While there are many ways to examine organizational behavior, the organizational culture perspective focuses on the symbolic and interpretive elements of organizations (Morgan, 1997). It has become a popular way to assess organizations, but "like so many concepts, organizational culture is not defined the same way by any two popular theorists" (Ivancevich & Matteson, 1992, p. 675). Although Martin (2002) has identified integrative, differentiation, and fragmentation models of organizational culture, Schein's (2004) integrative, leader-centered model is most commonly accepted and is best suited to the coach-centered model of intercollegiate athletics (Bolman & Deal, 2003; Hatch, 2000; Morgan, 1997; Sathe & Davidson, 2000). This conception views organizational culture as a pattern of shared assumptions that guides behavior in an organization. …

The rest of this article is only available to active members of Questia

Already a member? Log in now.

Notes for this article

Add a new note
If you are trying to select text to create highlights or citations, remember that you must now click or tap on the first word, and then click or tap on the last word.
One moment ...
Default project is now your active project.
Project items
Notes
Cite this article

Cited article

Style
Citations are available only to our active members.
Buy instant access to cite pages or passages in MLA 8, MLA 7, APA and Chicago citation styles.

(Einhorn, 1992, p. 25)

(Einhorn 25)

(Einhorn 25)

1. Lois J. Einhorn, Abraham Lincoln, the Orator: Penetrating the Lincoln Legend (Westport, CT: Greenwood Press, 1992), 25, http://www.questia.com/read/27419298.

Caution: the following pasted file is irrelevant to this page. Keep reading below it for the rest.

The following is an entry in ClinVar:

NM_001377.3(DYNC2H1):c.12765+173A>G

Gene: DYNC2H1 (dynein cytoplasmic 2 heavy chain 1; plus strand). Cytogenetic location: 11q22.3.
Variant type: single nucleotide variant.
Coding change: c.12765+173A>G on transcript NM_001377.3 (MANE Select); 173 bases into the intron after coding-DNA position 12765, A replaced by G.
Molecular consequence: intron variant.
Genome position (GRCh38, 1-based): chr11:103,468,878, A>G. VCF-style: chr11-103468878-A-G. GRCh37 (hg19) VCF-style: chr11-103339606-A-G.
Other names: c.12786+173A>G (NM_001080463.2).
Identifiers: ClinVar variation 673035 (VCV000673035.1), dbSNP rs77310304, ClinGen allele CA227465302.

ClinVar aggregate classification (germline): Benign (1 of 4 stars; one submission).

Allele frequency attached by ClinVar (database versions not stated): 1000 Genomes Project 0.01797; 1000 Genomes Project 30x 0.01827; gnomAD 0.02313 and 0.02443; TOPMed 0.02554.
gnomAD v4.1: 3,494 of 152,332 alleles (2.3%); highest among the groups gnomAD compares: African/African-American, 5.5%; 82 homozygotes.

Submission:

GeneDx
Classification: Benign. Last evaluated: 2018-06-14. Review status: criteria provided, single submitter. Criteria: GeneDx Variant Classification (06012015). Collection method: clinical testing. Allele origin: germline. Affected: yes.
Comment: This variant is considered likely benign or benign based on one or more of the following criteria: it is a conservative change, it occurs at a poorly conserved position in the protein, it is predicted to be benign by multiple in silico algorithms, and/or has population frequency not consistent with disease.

Note: primary sources have slightly different requirements for citation. Please see these guidelines for more information.

Cited article

Changing Team Culture: The Perspectives of Ten Successful Head Coaches
Settings

Settings

Typeface
Text size Smaller Larger Reset View mode
Search within

Search within this article

Look up

Look up a word

  • Dictionary
  • Thesaurus
Please submit a word or phrase above.
Print this page

Print this page

Why can't I print more than one page at a time?

Help
Full screen
Items saved from this article
  • Highlights & Notes
  • Citations
Some of your highlights are legacy items.

Highlights saved before July 30, 2012 will not be displayed on their respective source pages.

You can easily re-create the highlights by opening the book page or article, selecting the text, and clicking “Highlight.”

matching results for page

    Questia reader help

    How to highlight and cite specific passages

    1. Click or tap the first word you want to select.
    2. Click or tap the last word you want to select, and you’ll see everything in between get selected.
    3. You’ll then get a menu of options like creating a highlight or a citation from that passage of text.

    OK, got it!

    Cited passage

    Style
    Citations are available only to our active members.
    Buy instant access to cite pages or passages in MLA 8, MLA 7, APA and Chicago citation styles.

    "Portraying himself as an honest, ordinary person helped Lincoln identify with his audiences." (Einhorn, 1992, p. 25).

    "Portraying himself as an honest, ordinary person helped Lincoln identify with his audiences." (Einhorn 25)

    "Portraying himself as an honest, ordinary person helped Lincoln identify with his audiences." (Einhorn 25)

    "Portraying himself as an honest, ordinary person helped Lincoln identify with his audiences."1

    1. Lois J. Einhorn, Abraham Lincoln, the Orator: Penetrating the Lincoln Legend (Westport, CT: Greenwood Press, 1992), 25, http://www.questia.com/read/27419298.

    Cited passage

    Thanks for trying Questia!

    Please continue trying out our research tools, but please note, full functionality is available only to our active members.

    Your work will be lost once you leave this Web page.

    Buy instant access to save your work.

    Already a member? Log in now.

    Search by... Author
    Show... All Results Primary Sources Peer-reviewed

    Oops!

    An unknown error has occurred. Please click the button below to reload the page. If the problem persists, please try again in a little while.